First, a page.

The query below was one of the better ones to appear on this blog in 2006, and I'm happy to learn that it was published in 2009, under the title Paths of Exile. As you'll see, the author was ready to give up on writing and leap off of the Tower Bridge until we minions convinced her that her book would one day see print. No doubt she mentions this in her acknowledgements.
Guess the Plot
1. Along a lonely stretch of Maine highway, the dead wander in search of Stephen King.
2. When his homeland is invaded and his brother killed, Penda hits the road, chased by Cearl, who has sworn an oath to the gods to kill him. Penda's only hope lies in his knowledge that people are always swearing oaths to the gods, but they usually don't mean it.
3. Millard travels miles down a forgotten country road, only to reach a dead end. Fear grips his heart as he realizes it was a one-way street, and he can never go back.
4. Mario and his brother Luigi take the road trip of a lifetime and learn a little something about the world along the way. Will Mario find true love at the end of the road? Or is the object of his desire actually in another castle?
5. They say no one who goes up Wanderer's Road ever returns. But Charlotte's dog, Tango, went up it, and Charlotte's determined to go after him--if her brother Jimmy will go too.
6. After their mother's death, Kera Lydon gleefully evicts her agoraphobic sister from the only safe place she has ever known.
Dear Evil Editor,
I'd be grateful if you could say whether this subject matter is a complete non-starter. [Uh oh, what is it? Bestiality? Necrophilia? If it's a book of cartoons about Islam, forget it.] Few people are going to have heard of anything or anyone in seventh-century England, [Are you joking? Here, off the top of my head, are a few things I happen to know about 7th-century England:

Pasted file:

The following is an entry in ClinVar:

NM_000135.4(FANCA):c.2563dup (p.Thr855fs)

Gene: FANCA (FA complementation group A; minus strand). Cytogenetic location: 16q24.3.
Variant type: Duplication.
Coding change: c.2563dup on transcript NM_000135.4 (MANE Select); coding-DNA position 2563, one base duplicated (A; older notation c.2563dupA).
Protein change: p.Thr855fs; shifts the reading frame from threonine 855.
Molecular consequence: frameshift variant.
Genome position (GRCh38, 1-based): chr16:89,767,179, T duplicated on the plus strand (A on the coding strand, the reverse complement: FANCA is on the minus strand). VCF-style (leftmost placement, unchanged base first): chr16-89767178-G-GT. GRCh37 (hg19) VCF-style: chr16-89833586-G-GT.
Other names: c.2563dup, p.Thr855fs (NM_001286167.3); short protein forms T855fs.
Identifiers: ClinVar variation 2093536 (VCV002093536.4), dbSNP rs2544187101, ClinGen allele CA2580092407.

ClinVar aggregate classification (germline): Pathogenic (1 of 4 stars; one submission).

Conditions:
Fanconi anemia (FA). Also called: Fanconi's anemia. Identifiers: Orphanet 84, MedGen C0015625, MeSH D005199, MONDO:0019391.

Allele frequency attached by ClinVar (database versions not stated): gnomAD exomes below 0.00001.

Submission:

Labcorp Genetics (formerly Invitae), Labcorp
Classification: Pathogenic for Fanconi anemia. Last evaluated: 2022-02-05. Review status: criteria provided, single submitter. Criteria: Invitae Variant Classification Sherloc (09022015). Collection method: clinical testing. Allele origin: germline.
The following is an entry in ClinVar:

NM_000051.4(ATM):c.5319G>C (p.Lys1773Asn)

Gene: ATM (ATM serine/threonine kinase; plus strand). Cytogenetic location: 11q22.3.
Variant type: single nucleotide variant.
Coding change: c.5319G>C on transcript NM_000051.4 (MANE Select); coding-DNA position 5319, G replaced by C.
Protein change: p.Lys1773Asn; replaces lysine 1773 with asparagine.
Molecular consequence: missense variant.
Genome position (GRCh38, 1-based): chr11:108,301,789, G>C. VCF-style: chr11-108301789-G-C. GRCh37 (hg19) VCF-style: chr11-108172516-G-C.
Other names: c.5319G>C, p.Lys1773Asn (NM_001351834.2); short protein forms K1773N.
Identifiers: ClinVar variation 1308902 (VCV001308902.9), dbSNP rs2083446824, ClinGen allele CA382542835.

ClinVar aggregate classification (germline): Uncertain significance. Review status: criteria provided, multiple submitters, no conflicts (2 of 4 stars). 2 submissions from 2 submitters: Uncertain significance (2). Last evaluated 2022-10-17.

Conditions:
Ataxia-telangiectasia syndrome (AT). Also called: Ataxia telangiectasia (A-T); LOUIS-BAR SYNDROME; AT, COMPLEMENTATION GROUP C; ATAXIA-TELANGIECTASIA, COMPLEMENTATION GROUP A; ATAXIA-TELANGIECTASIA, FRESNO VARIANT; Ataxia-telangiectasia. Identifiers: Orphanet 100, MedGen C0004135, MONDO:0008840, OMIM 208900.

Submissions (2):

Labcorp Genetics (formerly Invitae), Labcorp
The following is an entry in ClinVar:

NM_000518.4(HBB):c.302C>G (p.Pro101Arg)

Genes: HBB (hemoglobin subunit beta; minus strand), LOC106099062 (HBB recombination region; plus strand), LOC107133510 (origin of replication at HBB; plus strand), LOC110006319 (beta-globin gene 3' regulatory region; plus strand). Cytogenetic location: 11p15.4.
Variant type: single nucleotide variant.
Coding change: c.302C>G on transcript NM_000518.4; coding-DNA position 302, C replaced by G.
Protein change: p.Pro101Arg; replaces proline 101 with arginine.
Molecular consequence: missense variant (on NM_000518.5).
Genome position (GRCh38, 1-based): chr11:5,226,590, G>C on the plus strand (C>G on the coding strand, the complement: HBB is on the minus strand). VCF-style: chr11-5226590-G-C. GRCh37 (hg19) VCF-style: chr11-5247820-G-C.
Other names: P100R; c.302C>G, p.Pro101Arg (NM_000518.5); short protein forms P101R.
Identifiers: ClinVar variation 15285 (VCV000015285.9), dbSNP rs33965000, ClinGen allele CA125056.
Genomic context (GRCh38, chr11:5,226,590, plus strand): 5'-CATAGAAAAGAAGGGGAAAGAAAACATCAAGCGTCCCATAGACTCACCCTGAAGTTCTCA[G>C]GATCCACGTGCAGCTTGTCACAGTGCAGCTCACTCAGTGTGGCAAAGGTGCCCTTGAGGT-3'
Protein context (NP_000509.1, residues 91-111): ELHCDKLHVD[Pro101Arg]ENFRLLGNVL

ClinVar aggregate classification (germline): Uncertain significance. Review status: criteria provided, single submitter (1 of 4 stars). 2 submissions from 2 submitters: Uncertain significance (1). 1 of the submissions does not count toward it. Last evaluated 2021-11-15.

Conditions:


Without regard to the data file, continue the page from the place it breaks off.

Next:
In 615 A.D. the Bernician fortress capital of Din Guyardi was renamed Bebbanburgh after Queen Bebba, the new wife of Athelfrith.
In 616 A.D. Athelfrith was killed in battle against Raedwald of East Anglia at Bawtry on the River Idle. Oswald, Athelfrith’s son, fled Northumbria and took refuge in the Scottish island monastery of Iona. (Evil Editor knows this because he took a cruise that stopped at Iona, and he visited the monastery. He also saw many Highland cows while on Iona--or as they're pronounced there, Heeland Cooze. I was going to put up a photo I took of the abbey, but my scanner sucks, so here's a better picture. And here's a shot of Heeland Cooze.